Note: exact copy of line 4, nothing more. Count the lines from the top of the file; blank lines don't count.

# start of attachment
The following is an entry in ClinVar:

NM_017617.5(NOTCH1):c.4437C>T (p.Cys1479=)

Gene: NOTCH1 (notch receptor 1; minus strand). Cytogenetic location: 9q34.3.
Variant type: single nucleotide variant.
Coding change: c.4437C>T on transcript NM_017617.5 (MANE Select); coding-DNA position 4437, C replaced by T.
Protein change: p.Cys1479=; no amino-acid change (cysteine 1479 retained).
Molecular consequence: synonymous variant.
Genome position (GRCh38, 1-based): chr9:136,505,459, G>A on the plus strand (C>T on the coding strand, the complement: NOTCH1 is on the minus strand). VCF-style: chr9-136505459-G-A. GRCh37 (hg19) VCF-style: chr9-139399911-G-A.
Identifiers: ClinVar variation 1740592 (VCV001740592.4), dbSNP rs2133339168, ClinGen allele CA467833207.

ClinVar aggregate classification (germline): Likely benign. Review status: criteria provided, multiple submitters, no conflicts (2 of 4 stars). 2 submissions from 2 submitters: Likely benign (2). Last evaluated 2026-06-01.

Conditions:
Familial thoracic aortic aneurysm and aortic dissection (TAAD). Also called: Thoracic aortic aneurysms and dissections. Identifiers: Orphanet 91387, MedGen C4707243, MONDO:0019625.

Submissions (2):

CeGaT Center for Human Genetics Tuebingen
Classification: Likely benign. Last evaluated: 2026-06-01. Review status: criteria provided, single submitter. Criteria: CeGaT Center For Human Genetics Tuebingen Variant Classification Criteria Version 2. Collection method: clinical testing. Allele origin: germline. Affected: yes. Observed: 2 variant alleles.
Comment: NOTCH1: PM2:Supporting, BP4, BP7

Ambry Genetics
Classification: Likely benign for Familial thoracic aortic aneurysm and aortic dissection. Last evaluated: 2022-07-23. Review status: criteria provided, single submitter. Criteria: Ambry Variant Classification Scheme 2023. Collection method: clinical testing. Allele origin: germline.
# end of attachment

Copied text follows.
Variant type: single nucleotide variant.